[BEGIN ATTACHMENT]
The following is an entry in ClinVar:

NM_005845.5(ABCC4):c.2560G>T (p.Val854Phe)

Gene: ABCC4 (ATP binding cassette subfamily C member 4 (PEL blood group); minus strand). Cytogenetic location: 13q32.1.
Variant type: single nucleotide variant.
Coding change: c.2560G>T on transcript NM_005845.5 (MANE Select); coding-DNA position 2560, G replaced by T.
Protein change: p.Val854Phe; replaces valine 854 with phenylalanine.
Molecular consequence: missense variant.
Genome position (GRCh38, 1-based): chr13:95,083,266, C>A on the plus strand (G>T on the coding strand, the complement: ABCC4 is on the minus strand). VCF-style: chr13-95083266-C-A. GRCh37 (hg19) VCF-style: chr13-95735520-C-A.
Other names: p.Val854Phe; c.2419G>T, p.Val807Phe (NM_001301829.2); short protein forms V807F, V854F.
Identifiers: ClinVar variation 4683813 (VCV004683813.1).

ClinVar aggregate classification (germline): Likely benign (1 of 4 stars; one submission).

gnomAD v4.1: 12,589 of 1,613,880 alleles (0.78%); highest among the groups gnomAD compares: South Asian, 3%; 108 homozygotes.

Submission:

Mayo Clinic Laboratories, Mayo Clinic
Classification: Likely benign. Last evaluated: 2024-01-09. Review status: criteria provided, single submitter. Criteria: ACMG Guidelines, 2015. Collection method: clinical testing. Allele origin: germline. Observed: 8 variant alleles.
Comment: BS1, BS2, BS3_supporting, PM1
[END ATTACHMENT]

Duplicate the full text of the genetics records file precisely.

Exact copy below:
The following is an entry in ClinVar:

NM_005845.5(ABCC4):c.2560G>T (p.Val854Phe)

Gene: ABCC4 (ATP binding cassette subfamily C member 4 (PEL blood group); minus strand). Cytogenetic location: 13q32.1.
Variant type: single nucleotide variant.
Coding change: c.2560G>T on transcript NM_005845.5 (MANE Select); coding-DNA position 2560, G replaced by T.
Protein change: p.Val854Phe; replaces valine 854 with phenylalanine.
Molecular consequence: missense variant.
Genome position (GRCh38, 1-based): chr13:95,083,266, C>A on the plus strand (G>T on the coding strand, the complement: ABCC4 is on the minus strand). VCF-style: chr13-95083266-C-A. GRCh37 (hg19) VCF-style: chr13-95735520-C-A.
Other names: p.Val854Phe; c.2419G>T, p.Val807Phe (NM_001301829.2); short protein forms V807F, V854F.
Identifiers: ClinVar variation 4683813 (VCV004683813.1).

ClinVar aggregate classification (germline): Likely benign (1 of 4 stars; one submission).

gnomAD v4.1: 12,589 of 1,613,880 alleles (0.78%); highest among the groups gnomAD compares: South Asian, 3%; 108 homozygotes.

Submission:

Mayo Clinic Laboratories, Mayo Clinic
Classification: Likely benign. Last evaluated: 2024-01-09. Review status: criteria provided, single submitter. Criteria: ACMG Guidelines, 2015. Collection method: clinical testing. Allele origin: germline. Observed: 8 variant alleles.
Comment: BS1, BS2, BS3_supporting, PM1